Outside in Nature

Throughout this website you will find references to nature, the natural, and

to gardening - using metaphors of gardening where we thinking of tilling and

preparing soil (making our attitudes healthy, fertile, and right), planting a

seed (our thoughts), nurturing the seed (empowering through positive words,

phrases, affirmations and emotions) and cultivation in the right time (being

patient and noticing how we need to grow to new beliefs, ways, and

behaviours.)  Above all, it is about highlighting the health benefits of going

for a walk in nature, of breathing in nature, and if you can't get out in nature

then no excuse - sitting down inside and entering your imagination where

you spend time in an imaginary scene of your own creation eg in a beautiful

garden, by the sea, a mountainscape, and a magical forest - all of that and more

will help you relax, lower your cortisol levels, and contribute to your healing.

Escape your box, your envelope in which you live

People don’t fit into neat little boxes or pieces of pie – as is witnessed in the following case.

A client came to see me to deal with intense anger – initially some of the more interpersonal approaches were offered. The more he talked the  more it became clear that some unhelpful limiting beliefs were at play and some cognitive work was needed. On some occasions his capacity to talk was limited due to the fact he was frequently exhausted. I  referred him for a medical check up (the physical) and on some  occasions drew on my training in Swedish Massage to offer him massage (the physical) whilst I listened to him (interpersonal.)  There was a great void in his life and bit by bit he moved to wanting to integrate spiritual practices into his life (spiritual) and he began by taking long walks, regularly, in nearby forests.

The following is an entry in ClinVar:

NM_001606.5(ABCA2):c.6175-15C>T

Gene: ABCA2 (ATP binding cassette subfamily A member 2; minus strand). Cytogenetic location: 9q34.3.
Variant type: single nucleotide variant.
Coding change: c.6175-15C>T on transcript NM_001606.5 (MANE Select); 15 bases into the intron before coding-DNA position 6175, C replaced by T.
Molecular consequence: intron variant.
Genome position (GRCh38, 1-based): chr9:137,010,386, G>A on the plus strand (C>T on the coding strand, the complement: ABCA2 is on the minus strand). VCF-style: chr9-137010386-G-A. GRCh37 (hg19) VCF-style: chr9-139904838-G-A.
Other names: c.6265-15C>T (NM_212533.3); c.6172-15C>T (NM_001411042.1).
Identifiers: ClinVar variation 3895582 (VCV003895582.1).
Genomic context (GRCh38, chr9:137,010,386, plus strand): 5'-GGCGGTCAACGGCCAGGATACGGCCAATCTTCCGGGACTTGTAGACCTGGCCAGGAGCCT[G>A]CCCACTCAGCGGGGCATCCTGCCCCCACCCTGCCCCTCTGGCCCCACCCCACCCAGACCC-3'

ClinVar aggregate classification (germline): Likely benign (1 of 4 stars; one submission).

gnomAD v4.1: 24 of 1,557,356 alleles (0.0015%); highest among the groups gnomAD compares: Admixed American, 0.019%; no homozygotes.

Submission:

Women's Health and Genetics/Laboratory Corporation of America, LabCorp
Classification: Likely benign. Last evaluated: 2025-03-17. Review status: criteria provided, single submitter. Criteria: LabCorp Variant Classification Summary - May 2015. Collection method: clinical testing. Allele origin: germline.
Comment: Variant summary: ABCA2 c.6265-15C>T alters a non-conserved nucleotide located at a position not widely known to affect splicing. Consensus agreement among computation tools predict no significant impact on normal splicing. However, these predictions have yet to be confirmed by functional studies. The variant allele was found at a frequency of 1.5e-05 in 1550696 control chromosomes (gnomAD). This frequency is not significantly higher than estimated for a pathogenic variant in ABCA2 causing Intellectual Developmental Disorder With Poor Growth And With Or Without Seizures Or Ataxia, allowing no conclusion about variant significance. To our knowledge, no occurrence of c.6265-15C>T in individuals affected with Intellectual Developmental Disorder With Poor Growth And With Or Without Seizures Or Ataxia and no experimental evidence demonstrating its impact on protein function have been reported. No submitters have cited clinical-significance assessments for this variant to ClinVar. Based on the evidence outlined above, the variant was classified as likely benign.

To find a counsellor/therapist in your area consult

To explore functional medicine




Conventional medicine ie our NHS

Functional Medicine
Evan Brand
Health benefits of being in nature

"A new philosophy, a way of life, is not given for nothing. It has to be paid dearly for and only acquired

with much patience and great effort."

Feodor Dostoevsky.